2. The meeting visualization system of claim 1, wherein the stream processing unit is configured to determine when participants have nodded based on the motion data and calculate the importance of the speech contents based on a quantity of participant nods determined based on the motion data associated with the speech contents.

3. The meeting visualization system of claim 1, further comprising a plurality of voice collecting units that obtain voice data from the participants, and wherein the stream processing unit calculates importance of the voice data based on the motion data.

4. The meeting visualization system of claim 3, wherein the stream processing unit is configured to determine when participants have nodded based on the motion data and calculate the importance of the voice data and the importance of the speech contents based on a quantity of participant nods determined based on the motion data.
Description



CLAIM OF PRIORITY

The present application claims priority from Japanese application JP 2007-105004 filed on Apr. 12, 2007, the content of which is hereby incorporated by reference into this application.

BACKGROUND OF THE INVENTION

1. Field of the Invention

The present invention relates to a meeting visualization technique by which voice data is collected and analyzed in a meeting or the like where plural members gather, so that interaction situations among the members are displayed in real time.

2. Description of the Related Art

Methods of improving the productivity and creativity of knowledge workers have attracted attention. In order to create a new idea and knowledge, it is important that experts in different fields gather to repeat discussions. Among the methods, a methodology called knowledge management has attracted attention as a method of sharing and managing wisdoms of individuals as assets of an organization. The knowledge management is a concept including a reform of an organization's culture and climate, and software called a knowledge management support tool has been developed and sold as a support tool for sharing knowledge by using the information technology. Many of the knowledge management support tools currently sold are centered on a function for efficiently managing documents prepared in an office. There is also another tool produced by focusing on a lot of knowledge that lies in communications among members in an office. JP-A 2005-202035 discloses a technique by which the situations of dialogues made between members of an organization are accumulated. Further, there has been developed a tool for facilitating exhibition of knowledge by providing an electronic communication field. JP-A 2004-046680 discloses a technique by which effects among members are displayed by using a result obtained by comparing counts of the number of sent or received electronic mails in terms of electronic interactions.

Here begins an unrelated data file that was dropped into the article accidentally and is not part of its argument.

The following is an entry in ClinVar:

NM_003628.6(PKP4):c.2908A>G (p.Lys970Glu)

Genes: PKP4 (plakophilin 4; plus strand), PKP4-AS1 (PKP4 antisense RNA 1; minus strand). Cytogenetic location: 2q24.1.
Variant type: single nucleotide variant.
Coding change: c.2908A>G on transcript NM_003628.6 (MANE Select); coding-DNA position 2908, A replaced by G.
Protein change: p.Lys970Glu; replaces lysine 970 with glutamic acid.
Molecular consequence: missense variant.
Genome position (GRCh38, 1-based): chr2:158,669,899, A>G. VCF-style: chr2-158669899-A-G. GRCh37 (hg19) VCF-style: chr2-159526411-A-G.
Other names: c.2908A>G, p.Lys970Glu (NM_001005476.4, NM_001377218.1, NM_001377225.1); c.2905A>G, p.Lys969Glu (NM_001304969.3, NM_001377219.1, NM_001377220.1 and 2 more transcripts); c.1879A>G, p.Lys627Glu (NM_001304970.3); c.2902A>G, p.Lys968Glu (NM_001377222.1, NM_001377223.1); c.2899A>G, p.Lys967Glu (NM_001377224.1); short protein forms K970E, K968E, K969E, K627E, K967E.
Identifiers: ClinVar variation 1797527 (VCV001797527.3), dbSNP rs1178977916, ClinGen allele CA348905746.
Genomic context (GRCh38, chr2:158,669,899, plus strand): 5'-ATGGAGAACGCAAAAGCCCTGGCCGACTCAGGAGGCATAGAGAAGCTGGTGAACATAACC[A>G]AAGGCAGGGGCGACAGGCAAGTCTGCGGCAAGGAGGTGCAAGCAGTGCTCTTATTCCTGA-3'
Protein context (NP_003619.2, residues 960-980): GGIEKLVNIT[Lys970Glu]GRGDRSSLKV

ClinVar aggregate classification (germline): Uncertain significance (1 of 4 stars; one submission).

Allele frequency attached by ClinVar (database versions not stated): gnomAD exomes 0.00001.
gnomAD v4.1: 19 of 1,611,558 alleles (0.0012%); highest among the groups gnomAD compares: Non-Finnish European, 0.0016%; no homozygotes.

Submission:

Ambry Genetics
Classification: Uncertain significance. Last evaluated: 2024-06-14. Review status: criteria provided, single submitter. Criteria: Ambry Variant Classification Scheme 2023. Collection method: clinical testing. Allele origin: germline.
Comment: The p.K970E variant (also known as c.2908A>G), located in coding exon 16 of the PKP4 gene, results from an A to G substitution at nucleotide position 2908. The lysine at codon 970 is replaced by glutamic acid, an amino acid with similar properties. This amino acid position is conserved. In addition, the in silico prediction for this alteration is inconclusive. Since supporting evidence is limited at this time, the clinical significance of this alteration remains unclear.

BRIEF SUMMARY OF THE INVENTION

In order to create a new idea and knowledge, it is important that experts in different fields gather to repeat discussions. In addition, a process of a fruitful discussion in which a finite period of time is effectively used is important. A conventional knowledge management tool focuses on information sharing of the results of the discussions rather than the process of the discussions. JP-A 2005-202035 aims at recreating the situations of accumulated dialogues by participants or someone other than the participants, and does not focus on a process itself of the dialogues. In JP-A 2004-046680, an effect extent among members is calculated based on a simple value that is the number of sent or received electronic mail, however, the effect extent is not calculated in consideration of a process of discussions. In addition, interactions using electronic mails are not generally suitable for deep discussions. Even if an electronic interaction technique such as a tele-conference system with high definition is sufficiently developed, it does not completely replace face-to-face discussions. For creation of knowledge in an office, face-to-face conversations and meetings without interposing electronic media are necessary.